Tomorrow, 650 Group's Alan Weckel will be a featured speaker on the NBASE-T hosted webinar, entitled "Growth of NBASE-T, Market Trends and Forecast." In this webinar, we will review Ethernet trends that related not only to Campus Switch ports, but also WLAN, computing and other devices. The NBASE-T ecosystem continues to expand, including most recently with broadband modem devices. We are excited about this market and hope you will attend.
There were 3,100 attendees at the Atmosphere show in Las Vegas, most of which appeared in attendance at the keynote. Artificial Intelligence and Cloud were the main topics. Specifically new for the show: cloud-managed SD-WAN, NetInsight, ArubaEdge Partner program, Cape Networks acquisition. Cloud-managed SD-WAN – June/July ’18 availability (dynamic path selection, VPC direct to AWS or Azure). NetInsight is a data-collecting and cloud-analysis AI platform that finds anomalies and allows improvements to wireless LAN operation. Cape Networks acquisition to allow user-experience simulation for cloud-services connection quality measurement.
Keerti Melkote, President of Aruba, discussed financials: FY17 was up 15% Y/Y, reaching $2.5B, split 49% to wired and 51% to wireless. (650 note: for C17, we measure WLAN + non Data Center Switch + Enhanced NAC product revenues at $2,260M).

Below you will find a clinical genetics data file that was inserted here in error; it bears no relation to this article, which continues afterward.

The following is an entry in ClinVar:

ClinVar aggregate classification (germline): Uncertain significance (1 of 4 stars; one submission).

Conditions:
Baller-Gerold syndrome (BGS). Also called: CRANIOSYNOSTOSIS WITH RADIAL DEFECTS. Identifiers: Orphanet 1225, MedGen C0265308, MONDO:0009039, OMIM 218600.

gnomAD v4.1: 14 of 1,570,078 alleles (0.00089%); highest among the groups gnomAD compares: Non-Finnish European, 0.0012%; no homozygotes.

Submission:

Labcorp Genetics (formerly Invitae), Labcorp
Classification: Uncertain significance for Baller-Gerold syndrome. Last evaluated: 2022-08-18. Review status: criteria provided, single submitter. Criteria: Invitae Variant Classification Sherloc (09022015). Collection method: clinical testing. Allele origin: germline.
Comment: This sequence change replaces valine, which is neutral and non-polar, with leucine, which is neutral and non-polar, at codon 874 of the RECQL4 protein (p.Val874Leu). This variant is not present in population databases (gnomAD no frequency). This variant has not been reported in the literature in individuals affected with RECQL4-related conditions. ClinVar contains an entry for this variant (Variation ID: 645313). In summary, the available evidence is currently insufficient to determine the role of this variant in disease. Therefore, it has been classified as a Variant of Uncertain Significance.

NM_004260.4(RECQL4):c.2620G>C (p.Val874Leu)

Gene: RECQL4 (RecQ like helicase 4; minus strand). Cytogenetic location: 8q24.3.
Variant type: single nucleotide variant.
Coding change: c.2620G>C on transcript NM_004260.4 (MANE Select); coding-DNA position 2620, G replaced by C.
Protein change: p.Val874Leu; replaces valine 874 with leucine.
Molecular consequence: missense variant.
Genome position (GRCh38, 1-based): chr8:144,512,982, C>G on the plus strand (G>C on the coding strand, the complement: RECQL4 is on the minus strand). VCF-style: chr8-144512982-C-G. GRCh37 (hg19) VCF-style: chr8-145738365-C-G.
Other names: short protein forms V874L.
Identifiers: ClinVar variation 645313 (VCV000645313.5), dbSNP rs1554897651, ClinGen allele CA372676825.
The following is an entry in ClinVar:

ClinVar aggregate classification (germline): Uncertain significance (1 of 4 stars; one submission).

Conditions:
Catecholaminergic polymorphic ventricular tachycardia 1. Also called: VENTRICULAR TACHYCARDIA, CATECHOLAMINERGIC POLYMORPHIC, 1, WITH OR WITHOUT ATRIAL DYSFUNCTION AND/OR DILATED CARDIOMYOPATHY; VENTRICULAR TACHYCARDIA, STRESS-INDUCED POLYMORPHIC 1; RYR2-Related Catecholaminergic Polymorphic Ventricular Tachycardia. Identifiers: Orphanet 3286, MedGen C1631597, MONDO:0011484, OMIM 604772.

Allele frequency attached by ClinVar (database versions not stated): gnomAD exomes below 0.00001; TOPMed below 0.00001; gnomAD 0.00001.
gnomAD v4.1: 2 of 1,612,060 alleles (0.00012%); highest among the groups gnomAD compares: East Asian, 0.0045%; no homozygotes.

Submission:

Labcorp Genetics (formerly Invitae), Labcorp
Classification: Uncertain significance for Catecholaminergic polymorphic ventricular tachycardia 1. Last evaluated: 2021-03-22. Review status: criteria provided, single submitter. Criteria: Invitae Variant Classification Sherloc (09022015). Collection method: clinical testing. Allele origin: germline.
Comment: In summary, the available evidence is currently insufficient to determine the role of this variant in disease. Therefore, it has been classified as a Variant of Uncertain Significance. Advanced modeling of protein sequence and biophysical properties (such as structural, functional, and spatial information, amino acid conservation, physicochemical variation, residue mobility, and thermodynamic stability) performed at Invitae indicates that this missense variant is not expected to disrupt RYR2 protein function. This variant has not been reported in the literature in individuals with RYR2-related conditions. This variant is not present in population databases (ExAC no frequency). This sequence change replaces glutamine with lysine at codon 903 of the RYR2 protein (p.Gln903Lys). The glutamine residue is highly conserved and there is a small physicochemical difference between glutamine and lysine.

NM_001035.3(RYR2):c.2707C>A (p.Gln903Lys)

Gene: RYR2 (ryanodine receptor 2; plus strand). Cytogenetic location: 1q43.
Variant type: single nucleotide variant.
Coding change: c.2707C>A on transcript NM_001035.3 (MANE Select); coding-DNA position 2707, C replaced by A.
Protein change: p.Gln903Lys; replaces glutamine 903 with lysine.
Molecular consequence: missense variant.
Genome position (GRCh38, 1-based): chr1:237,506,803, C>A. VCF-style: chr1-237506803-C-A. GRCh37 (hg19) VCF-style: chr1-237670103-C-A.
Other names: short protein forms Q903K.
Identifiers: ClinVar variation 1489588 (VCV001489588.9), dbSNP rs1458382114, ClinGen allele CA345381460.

A key message of the presentation was that as enterprises embrace cloud-services applications like dropbox, Salesforce and Office 365, this means enterprises become more focused on edge access than ever. Citing statistics like that 80% of advanced attacks use valid credentials, 8 weeks average gestation period of typical attacks, and 84% of those who’ve deployed IoT have been breached, the company said that securing the edge is more important than ever and discussed the Aruba 360 Secure Fabric.
Aruba had customers on stage to endorse various products, including Accenture, Ohio State University, and CBRE. Other customers mentioned on slides included Lufthansa Technik, Purdue University, Rajasthan, Disney, Time Warner, University of Minnesota, University of New Hampshire, University at Buffalo, Northwestern University, University of Washington, Bucks, Virginia Tech, University of Iowa, Illinois, and Lenovo.
Back on 5/9/17, we discussed how Alcatel-Lucent Enterprise (ALE) had announced its in-house developed enterprise-class WLAN products. A couple days ago (on 9/20/17), ALE announced further developments to its WLAN product line and now has a broadening product line of Stellar WLAN products. Initially, ALE announced a lower end Stellar product. Now, with this 9/20/17 announcement, in Stellar products have moved up-market and include the AP1220, AP1230 and AP1251. ALE continues to offer the HPE Aruba products to customers, but it is clear, in looking at the amount of space on the WLAN products page at ALE's website, that it is increasingly promoting its in-house Stellar brand - and why not?